Yepper!! Like my saintly grandmother used to say; Ain’t life a SUKA!!
The only thing I remember from my sixteenth birthday was a VHS of Spanish-dubbed Disney’s The Little Mermaid (I was taking Spanish in high school then AND I received the original English The Little Mermaid VHS for my sixth birthday).
Nothing like a good reminder that freedom isn’t free.
A good pop of his fantasy bubble.
Ahh the cost of maturity!
Emphasis on little reality. It’s John who is living in a fantasy. If Mike gets an after school job that pays him enough money to cover the insurance costs for a 16-year-old, male driver, then he should just drop out of school and keep that job. I know when I got out of college and was living on my own with a full-time job for the first time, I could barely afford car insurance. There’s no way a high school kid can afford that on his own. If John does not let Michael drive the family car until he can pay for gas and insurance, he will never learn how to drive. Plus, how is he going to get to that job, unless he can drive?
As Uncle Ben from the Spiderman comics was fond of saying..“with great power comes great responsibility”. ;D
I can’t wait till he sees his first police car in the review mirror. One that is just following him in traffic, nothing special. I bet Mike’s anxiety level will go to stratospheric levels.
On a side note: I wonder what Canadians call their police cars. I know that the Irish call theirs Panda’s.
John’s fantasy is that he’ll never have to give his kids (who are still minors) an allowance again.
“Freedom’s just another word for nothin’ left to lose….”
As my high school coach used to say, “he just got a whack from the reality stick.”
Perfect Lynn, been there 5 times
Time to work
He’s a kid. He expects his parents to pay for everything.
sad and true.
Yup, reality sucks the fun out of fantasy. Oddly enough, fantasy makes reality more fun.
A lot of the fantasies floating around today are impervious to reality.
Very true dad.
When I was 16 I got my PA driver’s license in Allentown PA in my father’s Austin A40. My transportation was a Western Auto Doodle Bug scooter. I looked about 12 or younger, & was frequently stopped by local police to see if I had a driver’s license. Earned enough delivering Call Chronicle news papers in my Allentown suburban neighborhood to eventually purchase a 2nd hand Cushman “show box” scooter.
Aww, John could have let Michael have his fantasy for a little longer. Real life intrudes quickly enough.
My folks did me the same way they had done my brother and sister. If we wanted to drive, we had to buy our own car, and pay for our own insurance and gas etc. Dad did help fix up any car we had, we just had to buy the parts. He was a great mechanic and fair body worker. It never occurred to me that wasn’t fair. Somehow, our oldest finagled her way and ended up with an old car we had but our youngest proudly bought hers.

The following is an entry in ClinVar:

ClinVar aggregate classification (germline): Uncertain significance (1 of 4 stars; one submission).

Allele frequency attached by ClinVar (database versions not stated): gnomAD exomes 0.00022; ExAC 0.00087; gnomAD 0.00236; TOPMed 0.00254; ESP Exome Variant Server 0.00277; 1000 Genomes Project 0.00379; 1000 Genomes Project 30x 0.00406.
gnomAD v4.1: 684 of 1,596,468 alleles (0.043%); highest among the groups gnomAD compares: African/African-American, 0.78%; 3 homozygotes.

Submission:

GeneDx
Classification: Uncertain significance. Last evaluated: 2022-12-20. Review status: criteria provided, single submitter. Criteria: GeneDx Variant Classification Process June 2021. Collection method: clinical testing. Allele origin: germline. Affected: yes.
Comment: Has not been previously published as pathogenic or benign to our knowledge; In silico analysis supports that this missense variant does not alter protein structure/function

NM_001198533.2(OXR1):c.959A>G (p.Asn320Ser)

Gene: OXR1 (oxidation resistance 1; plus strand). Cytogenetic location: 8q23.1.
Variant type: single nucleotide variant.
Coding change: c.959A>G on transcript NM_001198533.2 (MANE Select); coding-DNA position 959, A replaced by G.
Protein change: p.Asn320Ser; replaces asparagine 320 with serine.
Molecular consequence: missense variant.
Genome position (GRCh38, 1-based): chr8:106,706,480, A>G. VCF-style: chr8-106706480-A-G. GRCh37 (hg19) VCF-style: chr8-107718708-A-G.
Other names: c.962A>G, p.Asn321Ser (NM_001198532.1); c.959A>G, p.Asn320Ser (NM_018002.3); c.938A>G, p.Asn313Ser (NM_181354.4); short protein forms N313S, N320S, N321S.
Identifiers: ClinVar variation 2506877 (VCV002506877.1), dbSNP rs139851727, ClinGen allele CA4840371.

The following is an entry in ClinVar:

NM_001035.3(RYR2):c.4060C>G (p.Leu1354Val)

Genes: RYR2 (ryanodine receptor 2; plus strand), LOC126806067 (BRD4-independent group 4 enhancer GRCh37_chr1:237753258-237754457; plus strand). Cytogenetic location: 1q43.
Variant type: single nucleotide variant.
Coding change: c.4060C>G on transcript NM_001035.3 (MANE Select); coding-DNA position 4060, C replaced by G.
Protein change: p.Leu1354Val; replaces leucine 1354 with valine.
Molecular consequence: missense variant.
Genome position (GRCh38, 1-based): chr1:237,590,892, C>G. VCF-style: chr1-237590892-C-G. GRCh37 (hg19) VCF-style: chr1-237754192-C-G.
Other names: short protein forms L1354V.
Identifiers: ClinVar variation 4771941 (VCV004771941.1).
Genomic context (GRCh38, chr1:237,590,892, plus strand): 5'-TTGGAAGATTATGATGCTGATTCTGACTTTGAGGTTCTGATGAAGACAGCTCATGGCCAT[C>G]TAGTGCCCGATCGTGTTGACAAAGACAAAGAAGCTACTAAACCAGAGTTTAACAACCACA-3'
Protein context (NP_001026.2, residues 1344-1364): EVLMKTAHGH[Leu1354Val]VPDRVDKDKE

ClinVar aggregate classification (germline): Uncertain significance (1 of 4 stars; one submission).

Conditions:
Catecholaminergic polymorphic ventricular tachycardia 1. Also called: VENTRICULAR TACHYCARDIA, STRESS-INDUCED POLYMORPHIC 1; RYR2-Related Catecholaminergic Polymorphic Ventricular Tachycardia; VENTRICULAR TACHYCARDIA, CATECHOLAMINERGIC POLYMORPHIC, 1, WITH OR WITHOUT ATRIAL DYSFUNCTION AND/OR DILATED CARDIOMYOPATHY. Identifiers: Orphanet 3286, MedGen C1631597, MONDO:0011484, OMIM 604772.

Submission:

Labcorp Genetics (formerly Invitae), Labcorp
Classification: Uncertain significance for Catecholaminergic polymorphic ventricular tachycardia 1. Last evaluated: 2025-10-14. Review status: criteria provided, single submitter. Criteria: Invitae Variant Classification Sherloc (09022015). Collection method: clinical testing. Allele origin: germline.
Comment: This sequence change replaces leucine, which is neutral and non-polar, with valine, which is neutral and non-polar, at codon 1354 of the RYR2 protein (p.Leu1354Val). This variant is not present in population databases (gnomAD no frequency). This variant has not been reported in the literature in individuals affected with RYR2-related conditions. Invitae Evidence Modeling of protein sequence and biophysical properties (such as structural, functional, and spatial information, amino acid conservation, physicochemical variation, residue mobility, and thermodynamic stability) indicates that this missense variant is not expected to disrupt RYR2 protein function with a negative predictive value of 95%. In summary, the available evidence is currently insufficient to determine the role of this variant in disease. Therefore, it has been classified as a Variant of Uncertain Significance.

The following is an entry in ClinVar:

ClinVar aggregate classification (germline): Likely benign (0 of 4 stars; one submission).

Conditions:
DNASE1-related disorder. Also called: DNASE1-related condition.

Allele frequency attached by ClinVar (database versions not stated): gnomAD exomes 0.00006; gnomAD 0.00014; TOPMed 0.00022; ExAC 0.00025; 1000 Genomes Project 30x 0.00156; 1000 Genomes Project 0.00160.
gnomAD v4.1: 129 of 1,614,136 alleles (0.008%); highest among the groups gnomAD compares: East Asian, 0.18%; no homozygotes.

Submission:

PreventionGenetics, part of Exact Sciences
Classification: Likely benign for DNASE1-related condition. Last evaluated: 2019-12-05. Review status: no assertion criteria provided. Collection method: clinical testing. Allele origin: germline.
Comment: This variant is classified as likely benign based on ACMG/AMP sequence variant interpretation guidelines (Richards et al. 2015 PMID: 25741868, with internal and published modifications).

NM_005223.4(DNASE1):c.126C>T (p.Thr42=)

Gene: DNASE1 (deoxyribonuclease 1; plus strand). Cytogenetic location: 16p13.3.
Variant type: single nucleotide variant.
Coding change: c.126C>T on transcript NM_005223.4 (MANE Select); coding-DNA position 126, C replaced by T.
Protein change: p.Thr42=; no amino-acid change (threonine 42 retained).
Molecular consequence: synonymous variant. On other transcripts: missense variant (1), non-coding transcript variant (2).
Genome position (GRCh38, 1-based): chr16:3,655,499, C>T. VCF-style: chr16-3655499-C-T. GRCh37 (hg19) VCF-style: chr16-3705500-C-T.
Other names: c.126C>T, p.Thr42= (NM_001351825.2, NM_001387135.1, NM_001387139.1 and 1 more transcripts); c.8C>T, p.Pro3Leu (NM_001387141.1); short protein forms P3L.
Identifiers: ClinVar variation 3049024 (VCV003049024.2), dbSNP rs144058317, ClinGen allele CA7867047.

True that. I however was prepared, I bought a car when I was 14, spent 2 years getting it fixed the way I wanted it(52 Merc, chopped and channeled, most expensive part was the engine I got out of a totaled ’vette) I also had 2 jobs, working in my friends fathers body shop and at our local Chevy dealer-until I got a better paying job at the local (Unionized) A&P meat dept.-for adult wages.From that I was able to buy a Honda 50 when I was 15-Could drive according to MI state law-and when I was 16 I bought a 305 Honda Scrambler(a fellow classmate owned the local Honda franchise) for cost, altho I did have to help him assemble it out of the crate
We paid for the (clunker) car, they paid for the insurance & gas! Welcome to life!
Preach it, dad!
My Dad’s exact words were: “Of course you can have a car! You just have to pay for it yourself, pay the insurance, license fees, upkeep, and never ask me for money for gas!”
I did, too! I never asked my Dad for a dime towards any of my vehicles. ( Of course, Mom might slip me $5 on occasion for gas… )
That’s the fact, Jack…..
What is there to worry about? This is Canada, land of single-payer insurance, duh!
Becoming of age isn’t all it’s cracked up to be.
Mike’s fantasy it a perfect fit for the old song, Here Comes Summer. The lyrics never mention a summer job. https://www.youtube.com/watch?v=aY2aj3ba7pA
Good work John. The sooner Michael learns that the world is not handed to him on a silver platter, the better prepared he will be.
My folks allowed me to drive their cars and motorcycle without paying for gas or insurance as long as I stayed in school. Once I dropped out of college, I had to start paying my way, including the above and rent.
Of course any job he gets at that age will not be able to pay for everything needed, but there is certainly nothing wrong with his paying for some gas and insurance. ‘Nothing ain’t worth nothing, but it’s free.’
Young folks today seem to deeply believe that socialism will save them from personal responsibility.
When I was seventeen (“It was a very good year”. Sorry about that; flashback) my Dad bought himself an MG Midget. How I loved that little car. Then came the Speech: “This is MY toy, son. I’ll share my toy, but you have to give it back clean and full of gas”. Fair enough.
I bought my first car, and was paying the insurance on it by the time i was 15. Of course I’d been working summer full time jobs and school year part time jobs since i was 10 years old. Never had any illusions about who was paying for my freedom.
I got my License at 15, and my first car at 16, from there on out I learned really fast that living was expensive.
“If I were free then nothing would be free.” – A Funny Thing Happened on the Way to the Forum
Faster, John! Mike almost felt good about life for five whole seconds, you J@CK@$$!